Scoreboard: U.S. Health System Gets a 'D'

ByABC News
September 20, 2006, 4:15 PM

Sept. 20, 2006 — -- A new scorecard from a private foundation shows what the U.S. health care system is doing right and wrong, and it finds more on the minus side than the plus side.

The Commonwealth Fund Commission report, released today, ranks the performance of the U.S. health care system overall against top-performing health systems within the United States and against health care systems of other nations.

On the whole, the outcome looks rather grim. The United States scored a 66 out of a possible 100 points.

Experts said this score reflects a gap between how the United States is doing in delivering medical care and how top health care systems are doing around the world.

This scorecard signals an "urgency for action," said Cathy Schoen, senior vice president for research and evaluation at the Commonwealth Fund.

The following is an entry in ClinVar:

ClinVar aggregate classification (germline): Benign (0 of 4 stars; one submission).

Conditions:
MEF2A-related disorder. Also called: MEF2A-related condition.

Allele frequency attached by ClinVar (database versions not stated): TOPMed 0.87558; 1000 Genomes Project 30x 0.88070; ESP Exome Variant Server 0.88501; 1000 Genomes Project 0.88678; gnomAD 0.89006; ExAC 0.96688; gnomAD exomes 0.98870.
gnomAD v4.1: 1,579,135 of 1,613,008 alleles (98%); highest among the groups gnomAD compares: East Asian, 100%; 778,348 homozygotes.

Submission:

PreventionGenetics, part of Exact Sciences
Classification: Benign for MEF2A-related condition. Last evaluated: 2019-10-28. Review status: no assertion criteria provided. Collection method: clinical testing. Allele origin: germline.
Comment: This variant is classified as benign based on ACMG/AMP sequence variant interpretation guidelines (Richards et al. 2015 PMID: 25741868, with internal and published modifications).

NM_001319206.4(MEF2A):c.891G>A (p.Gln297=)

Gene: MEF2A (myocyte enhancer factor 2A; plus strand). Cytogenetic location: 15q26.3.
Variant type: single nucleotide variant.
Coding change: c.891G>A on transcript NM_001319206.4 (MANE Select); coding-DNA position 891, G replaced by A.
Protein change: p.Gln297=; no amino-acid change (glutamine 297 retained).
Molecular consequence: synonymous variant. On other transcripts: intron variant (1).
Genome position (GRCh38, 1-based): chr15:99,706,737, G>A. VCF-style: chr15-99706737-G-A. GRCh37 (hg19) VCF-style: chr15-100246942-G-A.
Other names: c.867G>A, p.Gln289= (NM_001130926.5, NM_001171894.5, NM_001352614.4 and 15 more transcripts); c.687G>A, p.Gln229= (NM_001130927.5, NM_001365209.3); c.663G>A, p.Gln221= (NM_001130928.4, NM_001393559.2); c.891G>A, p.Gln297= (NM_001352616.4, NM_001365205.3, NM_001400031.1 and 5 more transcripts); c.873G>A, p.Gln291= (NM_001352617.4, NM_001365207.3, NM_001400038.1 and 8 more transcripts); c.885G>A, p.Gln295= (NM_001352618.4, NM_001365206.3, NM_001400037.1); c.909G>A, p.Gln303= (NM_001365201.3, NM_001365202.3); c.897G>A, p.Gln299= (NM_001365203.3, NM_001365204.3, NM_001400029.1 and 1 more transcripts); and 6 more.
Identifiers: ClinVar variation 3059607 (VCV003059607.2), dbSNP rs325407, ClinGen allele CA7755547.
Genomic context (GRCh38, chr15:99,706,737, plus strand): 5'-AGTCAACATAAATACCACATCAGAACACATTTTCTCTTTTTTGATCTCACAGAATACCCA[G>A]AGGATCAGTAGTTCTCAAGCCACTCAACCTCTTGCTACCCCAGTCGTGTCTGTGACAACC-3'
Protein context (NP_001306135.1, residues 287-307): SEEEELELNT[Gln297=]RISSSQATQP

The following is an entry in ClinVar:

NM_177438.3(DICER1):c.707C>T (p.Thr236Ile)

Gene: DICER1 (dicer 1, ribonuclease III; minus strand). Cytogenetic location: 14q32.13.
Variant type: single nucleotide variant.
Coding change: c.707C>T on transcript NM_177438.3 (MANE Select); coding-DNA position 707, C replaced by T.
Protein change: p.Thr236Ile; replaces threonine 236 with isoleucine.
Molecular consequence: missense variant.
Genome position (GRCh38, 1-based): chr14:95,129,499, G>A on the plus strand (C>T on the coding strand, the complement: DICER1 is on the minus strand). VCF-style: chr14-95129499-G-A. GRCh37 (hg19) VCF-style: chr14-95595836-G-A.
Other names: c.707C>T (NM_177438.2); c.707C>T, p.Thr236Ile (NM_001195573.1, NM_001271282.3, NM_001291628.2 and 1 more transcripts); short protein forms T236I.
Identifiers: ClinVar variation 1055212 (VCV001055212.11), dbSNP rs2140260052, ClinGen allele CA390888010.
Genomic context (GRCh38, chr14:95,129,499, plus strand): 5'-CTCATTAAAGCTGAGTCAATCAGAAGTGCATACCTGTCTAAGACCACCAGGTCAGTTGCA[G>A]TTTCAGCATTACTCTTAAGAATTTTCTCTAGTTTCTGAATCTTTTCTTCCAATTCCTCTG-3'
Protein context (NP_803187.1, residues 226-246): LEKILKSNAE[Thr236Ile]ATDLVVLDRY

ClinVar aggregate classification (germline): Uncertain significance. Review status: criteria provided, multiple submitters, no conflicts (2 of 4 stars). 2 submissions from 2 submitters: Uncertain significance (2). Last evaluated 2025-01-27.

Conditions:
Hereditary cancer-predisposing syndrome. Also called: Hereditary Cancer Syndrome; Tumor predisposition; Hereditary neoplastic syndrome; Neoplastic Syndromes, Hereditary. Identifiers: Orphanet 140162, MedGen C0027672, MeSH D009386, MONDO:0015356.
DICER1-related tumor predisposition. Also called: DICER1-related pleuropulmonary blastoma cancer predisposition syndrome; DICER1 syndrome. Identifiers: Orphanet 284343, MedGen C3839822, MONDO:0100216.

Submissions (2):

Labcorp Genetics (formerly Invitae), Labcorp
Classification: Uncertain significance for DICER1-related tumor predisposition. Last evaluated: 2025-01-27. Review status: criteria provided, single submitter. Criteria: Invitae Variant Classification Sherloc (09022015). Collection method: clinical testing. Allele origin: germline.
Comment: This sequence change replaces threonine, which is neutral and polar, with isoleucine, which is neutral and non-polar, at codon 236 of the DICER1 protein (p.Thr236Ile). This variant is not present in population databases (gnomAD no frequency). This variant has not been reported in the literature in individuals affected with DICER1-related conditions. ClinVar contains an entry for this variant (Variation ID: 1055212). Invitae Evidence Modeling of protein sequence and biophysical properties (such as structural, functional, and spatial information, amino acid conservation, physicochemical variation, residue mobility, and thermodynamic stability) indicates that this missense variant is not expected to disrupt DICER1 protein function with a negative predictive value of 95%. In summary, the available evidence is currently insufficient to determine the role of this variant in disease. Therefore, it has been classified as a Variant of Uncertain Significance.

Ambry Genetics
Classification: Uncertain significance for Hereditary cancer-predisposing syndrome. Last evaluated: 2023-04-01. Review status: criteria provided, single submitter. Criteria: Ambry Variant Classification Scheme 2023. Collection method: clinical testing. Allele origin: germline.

Some of the findings might seem surprising.

The survey suggested that the problems run deeper than just routine care and screening.

Overall, only half of the Americans hospitalized for heart failure receive written instructions when they leave the hospital, even though at the top U.S. hospitals 87 percent get these home-care instructions. That means that most U.S. hospitals are doing a poor job getting information to their heart failure patients.

Americans also have a hard time obtaining medical care, according to the survey, because more than one-third of adults under 65 have no insurance or are not sufficiently protected from high costs, even though they might have some insurance.